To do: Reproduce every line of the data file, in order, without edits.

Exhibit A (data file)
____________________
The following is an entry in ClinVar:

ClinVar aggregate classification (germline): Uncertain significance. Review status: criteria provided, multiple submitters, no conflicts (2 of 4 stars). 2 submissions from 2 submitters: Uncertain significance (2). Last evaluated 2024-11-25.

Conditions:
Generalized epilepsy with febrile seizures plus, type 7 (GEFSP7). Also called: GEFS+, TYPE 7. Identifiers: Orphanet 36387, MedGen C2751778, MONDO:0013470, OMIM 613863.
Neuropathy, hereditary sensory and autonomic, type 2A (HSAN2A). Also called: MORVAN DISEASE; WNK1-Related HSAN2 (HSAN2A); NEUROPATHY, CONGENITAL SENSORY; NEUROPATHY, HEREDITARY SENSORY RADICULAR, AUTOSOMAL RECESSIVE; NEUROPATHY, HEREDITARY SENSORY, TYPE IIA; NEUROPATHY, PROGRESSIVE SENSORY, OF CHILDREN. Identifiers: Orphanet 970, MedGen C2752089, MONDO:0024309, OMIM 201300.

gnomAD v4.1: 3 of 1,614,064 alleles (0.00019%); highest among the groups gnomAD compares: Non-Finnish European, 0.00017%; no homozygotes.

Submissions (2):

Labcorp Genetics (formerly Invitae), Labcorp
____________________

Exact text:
The following is an entry in ClinVar:

ClinVar aggregate classification (germline): Uncertain significance. Review status: criteria provided, multiple submitters, no conflicts (2 of 4 stars). 2 submissions from 2 submitters: Uncertain significance (2). Last evaluated 2024-11-25.

Conditions:
Generalized epilepsy with febrile seizures plus, type 7 (GEFSP7). Also called: GEFS+, TYPE 7. Identifiers: Orphanet 36387, MedGen C2751778, MONDO:0013470, OMIM 613863.
Neuropathy, hereditary sensory and autonomic, type 2A (HSAN2A). Also called: MORVAN DISEASE; WNK1-Related HSAN2 (HSAN2A); NEUROPATHY, CONGENITAL SENSORY; NEUROPATHY, HEREDITARY SENSORY RADICULAR, AUTOSOMAL RECESSIVE; NEUROPATHY, HEREDITARY SENSORY, TYPE IIA; NEUROPATHY, PROGRESSIVE SENSORY, OF CHILDREN. Identifiers: Orphanet 970, MedGen C2752089, MONDO:0024309, OMIM 201300.

gnomAD v4.1: 3 of 1,614,064 alleles (0.00019%); highest among the groups gnomAD compares: Non-Finnish European, 0.00017%; no homozygotes.

Submissions (2):

Labcorp Genetics (formerly Invitae), Labcorp